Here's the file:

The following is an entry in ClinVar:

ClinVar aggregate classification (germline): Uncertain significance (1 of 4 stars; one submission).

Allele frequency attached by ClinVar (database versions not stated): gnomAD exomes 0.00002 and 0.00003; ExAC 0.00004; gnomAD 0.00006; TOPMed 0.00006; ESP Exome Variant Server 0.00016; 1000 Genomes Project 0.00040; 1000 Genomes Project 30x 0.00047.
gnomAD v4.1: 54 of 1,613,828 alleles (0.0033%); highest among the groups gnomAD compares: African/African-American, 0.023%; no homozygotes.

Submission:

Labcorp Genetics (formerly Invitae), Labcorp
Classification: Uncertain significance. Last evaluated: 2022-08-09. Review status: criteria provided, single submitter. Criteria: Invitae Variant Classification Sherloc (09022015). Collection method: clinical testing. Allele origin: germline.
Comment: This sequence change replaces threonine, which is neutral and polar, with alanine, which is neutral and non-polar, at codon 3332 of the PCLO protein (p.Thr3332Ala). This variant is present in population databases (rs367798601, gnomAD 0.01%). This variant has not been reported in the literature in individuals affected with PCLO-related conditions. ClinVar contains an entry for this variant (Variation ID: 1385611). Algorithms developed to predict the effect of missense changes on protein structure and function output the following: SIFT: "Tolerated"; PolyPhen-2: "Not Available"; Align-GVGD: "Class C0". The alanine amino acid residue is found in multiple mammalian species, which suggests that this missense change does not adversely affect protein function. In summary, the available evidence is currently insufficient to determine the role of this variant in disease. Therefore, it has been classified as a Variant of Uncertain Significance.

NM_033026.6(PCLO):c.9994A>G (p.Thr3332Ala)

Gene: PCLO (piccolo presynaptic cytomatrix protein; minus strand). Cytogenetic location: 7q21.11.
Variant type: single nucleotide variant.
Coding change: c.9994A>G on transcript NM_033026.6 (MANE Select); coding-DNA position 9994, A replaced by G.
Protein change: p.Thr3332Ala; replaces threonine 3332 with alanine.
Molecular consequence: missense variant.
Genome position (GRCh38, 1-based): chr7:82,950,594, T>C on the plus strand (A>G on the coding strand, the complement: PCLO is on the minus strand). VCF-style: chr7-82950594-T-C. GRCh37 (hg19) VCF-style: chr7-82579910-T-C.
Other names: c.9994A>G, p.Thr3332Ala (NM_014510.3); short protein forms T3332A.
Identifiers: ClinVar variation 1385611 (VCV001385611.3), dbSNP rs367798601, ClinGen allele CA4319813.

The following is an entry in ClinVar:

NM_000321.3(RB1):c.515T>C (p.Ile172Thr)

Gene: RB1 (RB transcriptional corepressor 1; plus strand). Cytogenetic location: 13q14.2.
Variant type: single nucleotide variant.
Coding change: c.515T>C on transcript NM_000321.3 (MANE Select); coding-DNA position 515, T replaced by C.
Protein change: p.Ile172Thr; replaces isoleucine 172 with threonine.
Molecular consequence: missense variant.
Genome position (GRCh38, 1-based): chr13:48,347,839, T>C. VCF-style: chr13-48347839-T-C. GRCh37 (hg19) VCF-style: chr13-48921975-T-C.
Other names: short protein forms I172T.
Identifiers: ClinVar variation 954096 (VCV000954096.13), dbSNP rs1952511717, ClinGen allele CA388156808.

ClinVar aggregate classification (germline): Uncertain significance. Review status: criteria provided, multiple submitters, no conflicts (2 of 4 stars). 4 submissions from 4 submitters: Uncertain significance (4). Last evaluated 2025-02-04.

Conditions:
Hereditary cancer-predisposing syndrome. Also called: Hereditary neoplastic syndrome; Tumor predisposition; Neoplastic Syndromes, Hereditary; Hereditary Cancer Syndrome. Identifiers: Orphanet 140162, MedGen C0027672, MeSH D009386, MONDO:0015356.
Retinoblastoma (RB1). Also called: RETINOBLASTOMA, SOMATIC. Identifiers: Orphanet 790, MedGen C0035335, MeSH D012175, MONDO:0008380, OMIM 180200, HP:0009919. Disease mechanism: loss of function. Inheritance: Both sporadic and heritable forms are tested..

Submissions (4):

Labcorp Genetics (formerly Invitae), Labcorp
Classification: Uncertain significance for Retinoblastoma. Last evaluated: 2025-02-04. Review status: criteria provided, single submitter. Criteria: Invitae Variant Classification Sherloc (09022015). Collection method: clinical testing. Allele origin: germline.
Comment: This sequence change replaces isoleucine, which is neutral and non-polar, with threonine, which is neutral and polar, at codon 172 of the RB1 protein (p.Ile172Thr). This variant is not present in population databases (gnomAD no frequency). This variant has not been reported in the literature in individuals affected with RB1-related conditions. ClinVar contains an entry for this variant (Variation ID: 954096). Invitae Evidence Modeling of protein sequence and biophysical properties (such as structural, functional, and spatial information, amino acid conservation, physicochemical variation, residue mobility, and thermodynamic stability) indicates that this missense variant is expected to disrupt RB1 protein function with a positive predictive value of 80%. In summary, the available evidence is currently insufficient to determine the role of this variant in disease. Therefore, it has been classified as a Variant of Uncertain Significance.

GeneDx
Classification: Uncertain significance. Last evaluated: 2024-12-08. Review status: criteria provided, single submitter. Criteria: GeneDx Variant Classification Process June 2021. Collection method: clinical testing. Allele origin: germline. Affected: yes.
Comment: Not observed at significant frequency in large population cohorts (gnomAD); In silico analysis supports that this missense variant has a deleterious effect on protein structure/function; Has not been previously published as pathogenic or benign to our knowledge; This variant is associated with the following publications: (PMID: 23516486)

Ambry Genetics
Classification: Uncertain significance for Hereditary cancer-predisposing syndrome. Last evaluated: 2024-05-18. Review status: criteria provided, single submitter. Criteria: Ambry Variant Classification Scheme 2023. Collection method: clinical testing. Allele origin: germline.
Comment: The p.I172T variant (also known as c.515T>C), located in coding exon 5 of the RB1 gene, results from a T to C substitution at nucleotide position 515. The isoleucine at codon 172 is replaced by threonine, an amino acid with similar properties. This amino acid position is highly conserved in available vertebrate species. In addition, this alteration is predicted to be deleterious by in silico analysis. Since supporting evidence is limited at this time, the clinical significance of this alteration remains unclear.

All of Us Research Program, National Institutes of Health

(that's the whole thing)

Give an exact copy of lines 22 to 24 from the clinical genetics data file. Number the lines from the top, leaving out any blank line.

Coding change: c.515T>C on transcript NM_000321.3 (MANE Select); coding-DNA position 515, T replaced by C.
Protein change: p.Ile172Thr; replaces isoleucine 172 with threonine.
Molecular consequence: missense variant.